Asian Heritage Month
Asian Heritage Month is celebrated during April to honor the culture and contributions of Asians and Asian Americans. The rich traditions and history of people of Asian descent are reflected in our Stony Brook campus community. Throughout the month, student groups and campus departments celebrate through programs, performances, and discussions.
Black History Month
Throughout February, Stony Brook University hosts Black History Month, an annual tradition that celebrates the African American experience. There are educational, social, and cultural programs reflecting the theme, Sankofa! held on the Stony Brook campus. The concept of Sankofa has its origin in Ghana, West Africa. When translated, it means that "it is not taboo to go back and fetch what you forgot." Sankofa is used throughout the pan-African world to promote the idea that African people must go back to their roots in order to move forward. The theme was created to re-ignite awareness, appreciation, passion, and commitment to Black History Month for all people, but especially those whose ancestors are from the African Diaspora.
Campus Life Time
Between 1:00 and 2:30 pm every Wednesday during the academic year, no classes are scheduled, giving students a chance to come together for some of Stony Brook's most exciting events. We call it Campus Life Time, a weekly tradition dating back to 1991. A great time for residents and commuters alike to get involved with student life, Campus Life Time features carnivals, concerts, student expo fairs, live entertainment, celebrity speakers, free food, and giveaways–plus a chance for informal face-to-face encounters in the midst of hectic academic schedules.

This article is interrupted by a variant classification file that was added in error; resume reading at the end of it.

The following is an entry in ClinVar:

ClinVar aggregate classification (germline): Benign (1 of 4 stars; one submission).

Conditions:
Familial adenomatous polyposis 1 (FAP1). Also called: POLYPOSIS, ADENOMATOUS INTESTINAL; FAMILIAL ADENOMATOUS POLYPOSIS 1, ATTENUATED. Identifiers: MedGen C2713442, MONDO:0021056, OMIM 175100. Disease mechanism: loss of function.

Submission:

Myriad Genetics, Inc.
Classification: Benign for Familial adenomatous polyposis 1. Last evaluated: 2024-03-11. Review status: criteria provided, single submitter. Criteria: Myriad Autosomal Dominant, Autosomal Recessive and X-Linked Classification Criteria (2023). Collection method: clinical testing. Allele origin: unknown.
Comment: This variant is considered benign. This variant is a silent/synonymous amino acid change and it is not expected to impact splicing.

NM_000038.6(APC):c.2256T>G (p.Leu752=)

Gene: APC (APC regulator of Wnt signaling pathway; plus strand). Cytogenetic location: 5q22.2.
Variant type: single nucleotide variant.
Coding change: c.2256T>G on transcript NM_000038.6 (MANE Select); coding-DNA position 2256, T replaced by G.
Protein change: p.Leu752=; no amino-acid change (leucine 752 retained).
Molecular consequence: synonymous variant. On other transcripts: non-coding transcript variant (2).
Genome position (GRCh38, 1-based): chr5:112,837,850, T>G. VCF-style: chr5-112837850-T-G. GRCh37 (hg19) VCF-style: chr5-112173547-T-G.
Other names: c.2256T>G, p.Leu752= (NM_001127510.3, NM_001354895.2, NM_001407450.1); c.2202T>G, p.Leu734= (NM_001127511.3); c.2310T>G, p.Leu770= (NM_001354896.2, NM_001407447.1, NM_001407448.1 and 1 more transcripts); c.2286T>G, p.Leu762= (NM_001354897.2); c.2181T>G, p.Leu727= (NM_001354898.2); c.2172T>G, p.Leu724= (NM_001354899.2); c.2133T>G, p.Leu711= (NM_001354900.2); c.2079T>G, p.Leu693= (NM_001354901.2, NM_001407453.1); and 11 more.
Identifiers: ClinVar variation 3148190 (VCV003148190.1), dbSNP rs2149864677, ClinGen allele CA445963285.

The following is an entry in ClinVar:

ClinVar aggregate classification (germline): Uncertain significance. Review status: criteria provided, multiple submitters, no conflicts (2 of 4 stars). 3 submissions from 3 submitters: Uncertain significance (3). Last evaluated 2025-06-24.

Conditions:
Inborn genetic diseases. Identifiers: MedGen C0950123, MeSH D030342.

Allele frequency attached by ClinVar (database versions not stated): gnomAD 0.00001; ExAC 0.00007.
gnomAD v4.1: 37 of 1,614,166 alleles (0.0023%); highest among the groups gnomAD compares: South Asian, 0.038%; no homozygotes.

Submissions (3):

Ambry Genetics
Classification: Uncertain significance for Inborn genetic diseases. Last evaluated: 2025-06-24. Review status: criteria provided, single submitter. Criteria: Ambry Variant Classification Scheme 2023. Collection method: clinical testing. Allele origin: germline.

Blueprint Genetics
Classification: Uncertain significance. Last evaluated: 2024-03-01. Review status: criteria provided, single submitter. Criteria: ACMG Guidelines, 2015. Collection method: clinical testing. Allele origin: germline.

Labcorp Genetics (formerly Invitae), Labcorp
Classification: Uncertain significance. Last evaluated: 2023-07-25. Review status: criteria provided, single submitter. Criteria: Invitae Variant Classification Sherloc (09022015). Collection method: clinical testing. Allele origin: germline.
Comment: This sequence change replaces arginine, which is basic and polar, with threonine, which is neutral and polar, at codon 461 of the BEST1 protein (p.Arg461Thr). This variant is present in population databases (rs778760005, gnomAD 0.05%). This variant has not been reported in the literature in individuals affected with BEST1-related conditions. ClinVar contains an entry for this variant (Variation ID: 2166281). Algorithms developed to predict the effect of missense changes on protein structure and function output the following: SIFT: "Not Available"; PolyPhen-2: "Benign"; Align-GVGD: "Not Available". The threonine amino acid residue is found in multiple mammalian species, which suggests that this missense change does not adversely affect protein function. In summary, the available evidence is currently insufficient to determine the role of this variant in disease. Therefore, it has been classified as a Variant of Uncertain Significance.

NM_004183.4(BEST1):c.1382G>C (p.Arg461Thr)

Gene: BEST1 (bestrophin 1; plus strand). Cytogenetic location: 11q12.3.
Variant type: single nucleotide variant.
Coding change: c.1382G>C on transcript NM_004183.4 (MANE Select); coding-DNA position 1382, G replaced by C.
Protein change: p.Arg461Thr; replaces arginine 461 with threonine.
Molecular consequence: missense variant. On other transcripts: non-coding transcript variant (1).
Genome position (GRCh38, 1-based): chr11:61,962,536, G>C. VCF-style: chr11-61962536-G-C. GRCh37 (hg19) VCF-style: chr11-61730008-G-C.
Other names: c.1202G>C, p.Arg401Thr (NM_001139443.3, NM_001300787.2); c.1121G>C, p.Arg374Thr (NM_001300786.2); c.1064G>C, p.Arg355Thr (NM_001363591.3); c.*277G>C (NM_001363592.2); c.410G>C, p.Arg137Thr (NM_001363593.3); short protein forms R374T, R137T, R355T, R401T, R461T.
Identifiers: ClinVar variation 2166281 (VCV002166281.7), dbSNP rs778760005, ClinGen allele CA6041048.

Career & Internship Week
You have to try hard not to get hired during this annual week-long program for student job-seekers, sponsored by the Career Center . In a series of varied and informative programs, SB alums talk to students about their work and offer advice for students who wish to follow in their footsteps. Opportunities are available in Business, IT/Engineering, Healthcare, Communications, Counseling, and Science fields. M eet us at the foot of the Zebra Path to begin your career path to success.
Diversity Day brings individuals of different backgrounds together for an annual day of celebration and togetherness. Every spring semester during Strawberry Fest, we share the many dimensions of our different heritages and lifestyles through music and dance performances, creative arts, lectures, and cultural offerings. The event is planned and organized by the President's Committee on Diversity, which includes student representatives from campus clubs and organizations.
In mid April on Earth Day, Stony Brook’s Earthstock celebration features exhibits, displays, lectures, and concerts to promote and support environment-friendly living. Events include dance and drumming performances; the Ashley Schiff Preserve Guided Walk; live musical performances; an ice cream social; lectures on conservation; rubber duck races; the URECA Environmental Exhibition of Student Research; local farmers market on the Academic Mall; and Pride Patrol campus beautification projects.
Festival of Lights
The Festival of Lights is a Stony Brook tradition that celebrates the rich traditions of people of different cultural backgrounds, faiths, and religious beliefs during the holiday season. This intercultural program reflects our diverse campus community and highlights the most widely observed holidays through performances in song, dance, music and video presentations; displays; holiday crafts-making, and traditional holiday foods. The program is coordinated by University departments, including the Office of Multicultural Affairs, the Interfaith Center, and several student organizations.
Hispanic Heritage Month